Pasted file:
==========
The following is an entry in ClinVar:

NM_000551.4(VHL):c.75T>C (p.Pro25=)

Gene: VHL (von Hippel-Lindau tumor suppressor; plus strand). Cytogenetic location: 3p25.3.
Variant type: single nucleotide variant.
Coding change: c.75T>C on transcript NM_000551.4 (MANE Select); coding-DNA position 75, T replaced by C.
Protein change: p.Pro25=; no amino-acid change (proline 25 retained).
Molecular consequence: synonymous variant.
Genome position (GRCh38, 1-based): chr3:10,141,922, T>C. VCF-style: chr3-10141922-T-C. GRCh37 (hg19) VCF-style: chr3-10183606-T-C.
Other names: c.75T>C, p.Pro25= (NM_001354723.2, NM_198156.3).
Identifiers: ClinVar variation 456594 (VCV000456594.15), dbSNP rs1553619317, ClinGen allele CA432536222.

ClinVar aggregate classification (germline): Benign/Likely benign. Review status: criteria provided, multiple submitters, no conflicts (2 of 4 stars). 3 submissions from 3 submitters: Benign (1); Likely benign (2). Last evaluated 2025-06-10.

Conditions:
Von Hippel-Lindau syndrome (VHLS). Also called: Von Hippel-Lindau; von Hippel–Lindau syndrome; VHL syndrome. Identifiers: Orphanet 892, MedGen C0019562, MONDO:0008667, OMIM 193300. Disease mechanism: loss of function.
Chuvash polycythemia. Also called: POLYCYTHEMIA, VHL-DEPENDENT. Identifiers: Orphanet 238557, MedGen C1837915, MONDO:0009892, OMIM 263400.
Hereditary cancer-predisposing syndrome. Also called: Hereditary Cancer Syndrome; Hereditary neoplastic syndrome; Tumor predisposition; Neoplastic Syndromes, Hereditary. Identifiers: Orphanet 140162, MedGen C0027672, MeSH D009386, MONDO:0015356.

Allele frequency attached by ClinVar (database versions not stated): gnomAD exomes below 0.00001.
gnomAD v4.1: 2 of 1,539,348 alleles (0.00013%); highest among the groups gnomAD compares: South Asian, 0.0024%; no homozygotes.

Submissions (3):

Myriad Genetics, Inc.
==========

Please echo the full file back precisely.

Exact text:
The following is an entry in ClinVar:

NM_000551.4(VHL):c.75T>C (p.Pro25=)

Gene: VHL (von Hippel-Lindau tumor suppressor; plus strand). Cytogenetic location: 3p25.3.
Variant type: single nucleotide variant.
Coding change: c.75T>C on transcript NM_000551.4 (MANE Select); coding-DNA position 75, T replaced by C.
Protein change: p.Pro25=; no amino-acid change (proline 25 retained).
Molecular consequence: synonymous variant.
Genome position (GRCh38, 1-based): chr3:10,141,922, T>C. VCF-style: chr3-10141922-T-C. GRCh37 (hg19) VCF-style: chr3-10183606-T-C.
Other names: c.75T>C, p.Pro25= (NM_001354723.2, NM_198156.3).
Identifiers: ClinVar variation 456594 (VCV000456594.15), dbSNP rs1553619317, ClinGen allele CA432536222.

ClinVar aggregate classification (germline): Benign/Likely benign. Review status: criteria provided, multiple submitters, no conflicts (2 of 4 stars). 3 submissions from 3 submitters: Benign (1); Likely benign (2). Last evaluated 2025-06-10.

Conditions:
Von Hippel-Lindau syndrome (VHLS). Also called: Von Hippel-Lindau; von Hippel–Lindau syndrome; VHL syndrome. Identifiers: Orphanet 892, MedGen C0019562, MONDO:0008667, OMIM 193300. Disease mechanism: loss of function.
Chuvash polycythemia. Also called: POLYCYTHEMIA, VHL-DEPENDENT. Identifiers: Orphanet 238557, MedGen C1837915, MONDO:0009892, OMIM 263400.
Hereditary cancer-predisposing syndrome. Also called: Hereditary Cancer Syndrome; Hereditary neoplastic syndrome; Tumor predisposition; Neoplastic Syndromes, Hereditary. Identifiers: Orphanet 140162, MedGen C0027672, MeSH D009386, MONDO:0015356.

Allele frequency attached by ClinVar (database versions not stated): gnomAD exomes below 0.00001.
gnomAD v4.1: 2 of 1,539,348 alleles (0.00013%); highest among the groups gnomAD compares: South Asian, 0.0024%; no homozygotes.

Submissions (3):

Myriad Genetics, Inc.